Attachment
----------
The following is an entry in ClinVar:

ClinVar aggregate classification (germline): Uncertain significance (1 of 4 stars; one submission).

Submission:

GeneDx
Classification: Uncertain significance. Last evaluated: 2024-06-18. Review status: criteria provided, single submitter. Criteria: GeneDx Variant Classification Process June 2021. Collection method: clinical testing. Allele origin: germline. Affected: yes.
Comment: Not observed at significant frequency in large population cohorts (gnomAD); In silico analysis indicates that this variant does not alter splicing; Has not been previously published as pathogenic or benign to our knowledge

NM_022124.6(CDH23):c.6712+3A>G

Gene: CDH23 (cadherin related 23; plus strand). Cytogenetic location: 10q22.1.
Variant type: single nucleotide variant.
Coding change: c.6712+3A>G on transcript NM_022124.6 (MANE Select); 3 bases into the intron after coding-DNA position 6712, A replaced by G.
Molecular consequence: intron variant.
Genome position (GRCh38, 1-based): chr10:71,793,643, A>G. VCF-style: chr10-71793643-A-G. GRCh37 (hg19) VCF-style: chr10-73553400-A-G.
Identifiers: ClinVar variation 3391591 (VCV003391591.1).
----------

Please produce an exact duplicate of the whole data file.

The following is an entry in ClinVar:

ClinVar aggregate classification (germline): Uncertain significance (1 of 4 stars; one submission).

Submission:

GeneDx
Classification: Uncertain significance. Last evaluated: 2024-06-18. Review status: criteria provided, single submitter. Criteria: GeneDx Variant Classification Process June 2021. Collection method: clinical testing. Allele origin: germline. Affected: yes.
Comment: Not observed at significant frequency in large population cohorts (gnomAD); In silico analysis indicates that this variant does not alter splicing; Has not been previously published as pathogenic or benign to our knowledge

NM_022124.6(CDH23):c.6712+3A>G

Gene: CDH23 (cadherin related 23; plus strand). Cytogenetic location: 10q22.1.
Variant type: single nucleotide variant.
Coding change: c.6712+3A>G on transcript NM_022124.6 (MANE Select); 3 bases into the intron after coding-DNA position 6712, A replaced by G.
Molecular consequence: intron variant.
Genome position (GRCh38, 1-based): chr10:71,793,643, A>G. VCF-style: chr10-71793643-A-G. GRCh37 (hg19) VCF-style: chr10-73553400-A-G.
Identifiers: ClinVar variation 3391591 (VCV003391591.1).